coronavirus flight tracker creators

Some of the minds behind the tracker: Seth Miller (second from left), Danny Lee (third from left), Jason Rabinowitz (second from right) and Jon Ostrower (far right). Image via @jonostrower

As the coronavirus pandemic persists, members of the aviation community are volunteering their efforts towards spreading valuable data. What started as a mechanism to track flight cancellations on a route-by-route basis quickly evolved into a comprehensive spreadsheet listing the capacity cuts of the world’s major airlines.

Jason Rabinowitz, head of Catalogue Data at ATPCO, was trying to keep track of the fast-growing list of routes being cut in the aftermath of the US travel ban on most of the European Union. On March 12, he started a brief spreadsheet that tracked a handful of airlines, and shared it on Twitter along with a request to his followers to keep him updated.

Over the next few days, governments around the world began to closing borders in response to the World Health Organization labelling COVID-19 a pandemic on March 11. Airline cuts deepened, and the spreadsheet grew. No longer could it just list cancellations on the basis of affected routes. It now had to account for the load capacity of virtually every major airline in the world.

A handful of contributors banded together to help gather the details and update the Google spreadsheet. Seth Miller, founder of PaxEx.aero, Jon Ostrower, editor-in-chief of The Air Current, Nick Benson from JetTip, Danny Lee, Senior Reporter (Aviation) at South China Morning Post, and Ian Petchnik, Media and Community Relations at Flightradar24 are using their local knowledge and contacts to collectively keep the sheet up to date.

The goal, according to Miller, is to collect as much information as possible in a common location. “It started as data we were interested in collecting for ourselves, as journalists, as industry observers and as frequent travelers.” The spreadsheet helped its creators visualize how COVID-19 was directly affecting the airline industry.

“We’ve since heard from large and small aviation-related companies … that have used the information to help guide their planning.” – Seth Miller, PaxEx.aero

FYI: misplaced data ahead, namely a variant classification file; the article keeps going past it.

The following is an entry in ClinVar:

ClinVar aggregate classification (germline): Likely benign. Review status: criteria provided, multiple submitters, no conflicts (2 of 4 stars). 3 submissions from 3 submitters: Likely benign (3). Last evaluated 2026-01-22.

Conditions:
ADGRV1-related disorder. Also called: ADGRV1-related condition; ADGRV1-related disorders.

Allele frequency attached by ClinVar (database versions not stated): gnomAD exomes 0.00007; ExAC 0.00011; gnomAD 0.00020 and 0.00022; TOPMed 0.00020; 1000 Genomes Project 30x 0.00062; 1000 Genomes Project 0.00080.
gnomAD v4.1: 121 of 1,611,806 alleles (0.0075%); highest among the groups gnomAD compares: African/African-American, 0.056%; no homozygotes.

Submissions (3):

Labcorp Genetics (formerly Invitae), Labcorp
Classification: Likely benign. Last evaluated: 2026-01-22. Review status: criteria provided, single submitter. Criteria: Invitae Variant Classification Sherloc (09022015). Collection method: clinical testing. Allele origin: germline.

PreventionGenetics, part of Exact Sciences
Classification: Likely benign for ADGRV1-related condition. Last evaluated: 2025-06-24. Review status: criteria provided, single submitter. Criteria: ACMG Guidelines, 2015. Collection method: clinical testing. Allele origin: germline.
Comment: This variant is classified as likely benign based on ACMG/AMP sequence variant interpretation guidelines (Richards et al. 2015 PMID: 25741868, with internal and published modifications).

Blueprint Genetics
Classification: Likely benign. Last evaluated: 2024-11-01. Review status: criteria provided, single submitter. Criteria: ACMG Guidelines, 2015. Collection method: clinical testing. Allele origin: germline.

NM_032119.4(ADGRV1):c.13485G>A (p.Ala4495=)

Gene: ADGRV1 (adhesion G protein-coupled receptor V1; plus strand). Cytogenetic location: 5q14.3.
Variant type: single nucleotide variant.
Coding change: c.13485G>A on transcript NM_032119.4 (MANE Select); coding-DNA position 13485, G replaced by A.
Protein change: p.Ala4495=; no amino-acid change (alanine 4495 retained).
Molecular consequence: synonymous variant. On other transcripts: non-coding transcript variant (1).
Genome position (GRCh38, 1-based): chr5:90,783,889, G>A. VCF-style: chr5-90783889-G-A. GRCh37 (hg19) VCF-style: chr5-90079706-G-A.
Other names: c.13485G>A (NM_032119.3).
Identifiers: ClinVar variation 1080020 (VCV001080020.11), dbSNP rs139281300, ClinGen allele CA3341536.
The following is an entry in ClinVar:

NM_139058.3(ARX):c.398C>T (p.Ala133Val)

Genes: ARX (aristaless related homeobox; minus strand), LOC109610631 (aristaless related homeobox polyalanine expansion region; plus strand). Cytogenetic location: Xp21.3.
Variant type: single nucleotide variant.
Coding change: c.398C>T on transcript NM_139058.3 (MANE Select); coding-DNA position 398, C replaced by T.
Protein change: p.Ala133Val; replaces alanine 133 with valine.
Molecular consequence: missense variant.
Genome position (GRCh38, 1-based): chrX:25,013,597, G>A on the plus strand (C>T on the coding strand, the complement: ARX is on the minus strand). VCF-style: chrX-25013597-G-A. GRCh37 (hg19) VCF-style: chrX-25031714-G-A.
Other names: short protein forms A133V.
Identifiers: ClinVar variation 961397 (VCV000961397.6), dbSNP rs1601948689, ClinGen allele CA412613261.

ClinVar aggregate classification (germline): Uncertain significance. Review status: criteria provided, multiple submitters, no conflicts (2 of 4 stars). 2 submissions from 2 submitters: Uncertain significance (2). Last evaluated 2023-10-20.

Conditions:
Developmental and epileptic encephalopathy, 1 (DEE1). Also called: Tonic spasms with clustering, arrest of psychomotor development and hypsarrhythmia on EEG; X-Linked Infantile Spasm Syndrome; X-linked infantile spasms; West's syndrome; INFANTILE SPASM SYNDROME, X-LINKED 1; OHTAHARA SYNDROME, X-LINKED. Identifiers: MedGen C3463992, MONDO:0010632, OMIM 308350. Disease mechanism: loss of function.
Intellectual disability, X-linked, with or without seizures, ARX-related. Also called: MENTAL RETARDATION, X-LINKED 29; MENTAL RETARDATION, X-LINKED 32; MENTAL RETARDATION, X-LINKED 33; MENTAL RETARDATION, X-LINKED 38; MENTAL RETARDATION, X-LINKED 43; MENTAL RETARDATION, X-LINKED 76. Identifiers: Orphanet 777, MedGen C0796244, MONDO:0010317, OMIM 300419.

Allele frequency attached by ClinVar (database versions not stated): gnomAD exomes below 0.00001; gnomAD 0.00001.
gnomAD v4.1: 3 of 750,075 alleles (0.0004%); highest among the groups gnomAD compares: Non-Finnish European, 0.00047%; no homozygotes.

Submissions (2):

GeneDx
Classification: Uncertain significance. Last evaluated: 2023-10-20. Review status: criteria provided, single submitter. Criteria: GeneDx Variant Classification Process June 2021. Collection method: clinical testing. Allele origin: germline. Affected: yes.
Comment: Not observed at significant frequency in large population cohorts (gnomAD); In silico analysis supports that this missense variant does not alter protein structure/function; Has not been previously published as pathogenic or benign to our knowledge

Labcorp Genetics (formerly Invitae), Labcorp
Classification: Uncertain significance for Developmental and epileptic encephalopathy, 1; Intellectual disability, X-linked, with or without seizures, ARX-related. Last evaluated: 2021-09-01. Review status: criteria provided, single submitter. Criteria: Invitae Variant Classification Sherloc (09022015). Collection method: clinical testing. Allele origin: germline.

Much of the data is crowdsourced via Twitter, but the contributors cross-check reports and secure confirmation either directly from airlines or from reputable news outlets. “Even worse than a lack of data is giving out bad data” in a time of massive industry confusion, Miller said.

With dozens of people viewing the spreadsheet at any given time, it’s clear that the aviation world is interested in an organized and accurate presentation of this data. “We’ve since heard from large and small aviation-related companies as well as individuals that have used the information to help guide their planning,” he said.

After 12 days, the sheet contains a disconcerting amount of red, which indicates cuts of 95%-100%. A total of 85 carriers globally have cut capacity by at least 95%. Miller believes certain route networks will change forever and that business travel demand has undergone irreversible damage. “It will return, but it will look different from today.”

As for when the crisis will begin to resolve, Miller thinks that the cuts will bottom out in May and a slow recovery will begin in the summer, continuing into late 2020. He does not expect total passenger numbers to return to their usual levels until mid-2021. “I would be happy to see it [happen] faster than that, but I’m skeptical.”

Until then, this group of skywatchers will continue to supply vital info to their community. Miller claims that the most important thing for the creators is having the data out there.